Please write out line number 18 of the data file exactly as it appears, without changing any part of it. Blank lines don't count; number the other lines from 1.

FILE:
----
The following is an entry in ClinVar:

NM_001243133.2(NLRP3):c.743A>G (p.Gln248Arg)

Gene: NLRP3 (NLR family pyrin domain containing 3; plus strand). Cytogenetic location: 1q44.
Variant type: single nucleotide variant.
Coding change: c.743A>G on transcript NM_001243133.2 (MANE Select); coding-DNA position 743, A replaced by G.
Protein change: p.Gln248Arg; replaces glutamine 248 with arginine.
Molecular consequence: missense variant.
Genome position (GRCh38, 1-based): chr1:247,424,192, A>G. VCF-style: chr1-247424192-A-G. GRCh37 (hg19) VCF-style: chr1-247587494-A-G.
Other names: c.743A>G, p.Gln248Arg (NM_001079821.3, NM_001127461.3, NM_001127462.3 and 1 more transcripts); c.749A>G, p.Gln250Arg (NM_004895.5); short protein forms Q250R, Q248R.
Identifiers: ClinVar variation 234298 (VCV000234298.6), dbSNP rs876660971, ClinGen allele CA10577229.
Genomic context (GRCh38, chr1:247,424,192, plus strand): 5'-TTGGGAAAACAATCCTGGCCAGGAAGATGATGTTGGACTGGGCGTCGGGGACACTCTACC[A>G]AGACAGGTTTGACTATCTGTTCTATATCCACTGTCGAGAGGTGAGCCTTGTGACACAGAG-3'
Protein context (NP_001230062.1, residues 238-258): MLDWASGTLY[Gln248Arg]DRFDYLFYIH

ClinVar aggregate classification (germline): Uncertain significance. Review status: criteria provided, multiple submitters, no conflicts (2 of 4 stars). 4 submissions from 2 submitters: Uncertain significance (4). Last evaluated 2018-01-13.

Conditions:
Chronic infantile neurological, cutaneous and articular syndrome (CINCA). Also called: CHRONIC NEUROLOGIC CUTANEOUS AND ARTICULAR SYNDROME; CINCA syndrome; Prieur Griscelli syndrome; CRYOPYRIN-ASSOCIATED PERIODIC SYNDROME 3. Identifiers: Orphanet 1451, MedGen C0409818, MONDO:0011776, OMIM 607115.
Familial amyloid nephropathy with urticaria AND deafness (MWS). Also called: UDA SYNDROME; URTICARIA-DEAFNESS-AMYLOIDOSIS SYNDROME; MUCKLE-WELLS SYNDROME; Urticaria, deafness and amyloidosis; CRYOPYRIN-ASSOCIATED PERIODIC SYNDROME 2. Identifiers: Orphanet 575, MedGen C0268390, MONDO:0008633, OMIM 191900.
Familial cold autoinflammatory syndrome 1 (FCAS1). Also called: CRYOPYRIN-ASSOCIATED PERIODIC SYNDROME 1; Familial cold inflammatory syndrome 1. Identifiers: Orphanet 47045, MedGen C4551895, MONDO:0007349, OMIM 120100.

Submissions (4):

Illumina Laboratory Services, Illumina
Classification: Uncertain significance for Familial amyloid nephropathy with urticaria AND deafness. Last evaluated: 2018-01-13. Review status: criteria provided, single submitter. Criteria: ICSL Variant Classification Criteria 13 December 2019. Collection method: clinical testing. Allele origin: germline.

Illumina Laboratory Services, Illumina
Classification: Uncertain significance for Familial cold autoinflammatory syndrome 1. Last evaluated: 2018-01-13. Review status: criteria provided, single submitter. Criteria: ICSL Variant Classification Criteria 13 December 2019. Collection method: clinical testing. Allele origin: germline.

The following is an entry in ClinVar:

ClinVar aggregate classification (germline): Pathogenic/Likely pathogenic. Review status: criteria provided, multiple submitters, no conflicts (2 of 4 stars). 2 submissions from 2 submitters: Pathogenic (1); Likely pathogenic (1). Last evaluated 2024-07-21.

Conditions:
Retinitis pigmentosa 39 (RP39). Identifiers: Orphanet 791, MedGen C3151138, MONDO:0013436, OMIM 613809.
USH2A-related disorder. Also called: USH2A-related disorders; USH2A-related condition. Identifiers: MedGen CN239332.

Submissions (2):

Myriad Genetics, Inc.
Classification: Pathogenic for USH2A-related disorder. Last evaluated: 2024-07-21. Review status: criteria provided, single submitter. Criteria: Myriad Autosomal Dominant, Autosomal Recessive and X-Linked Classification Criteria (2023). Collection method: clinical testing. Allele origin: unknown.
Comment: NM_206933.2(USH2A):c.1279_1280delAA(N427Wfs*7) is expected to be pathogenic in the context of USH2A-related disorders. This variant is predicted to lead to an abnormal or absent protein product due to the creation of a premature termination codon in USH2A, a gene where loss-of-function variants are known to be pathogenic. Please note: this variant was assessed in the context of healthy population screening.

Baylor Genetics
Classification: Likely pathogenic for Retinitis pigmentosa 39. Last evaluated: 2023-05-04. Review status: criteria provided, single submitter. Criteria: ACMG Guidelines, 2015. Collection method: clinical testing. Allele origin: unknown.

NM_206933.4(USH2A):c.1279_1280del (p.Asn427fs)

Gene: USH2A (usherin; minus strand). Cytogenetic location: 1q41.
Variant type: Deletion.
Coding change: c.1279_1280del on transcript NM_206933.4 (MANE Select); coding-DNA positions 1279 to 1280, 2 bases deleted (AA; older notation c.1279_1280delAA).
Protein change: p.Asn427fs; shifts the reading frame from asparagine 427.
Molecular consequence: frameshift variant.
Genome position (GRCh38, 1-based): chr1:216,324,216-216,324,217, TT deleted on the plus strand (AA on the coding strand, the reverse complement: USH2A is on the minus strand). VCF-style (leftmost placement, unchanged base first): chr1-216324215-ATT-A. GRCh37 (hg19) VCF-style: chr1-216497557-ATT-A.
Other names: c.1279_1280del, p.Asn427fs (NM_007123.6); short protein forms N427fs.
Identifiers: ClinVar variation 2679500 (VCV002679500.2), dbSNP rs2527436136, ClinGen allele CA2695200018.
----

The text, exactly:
Submissions (4):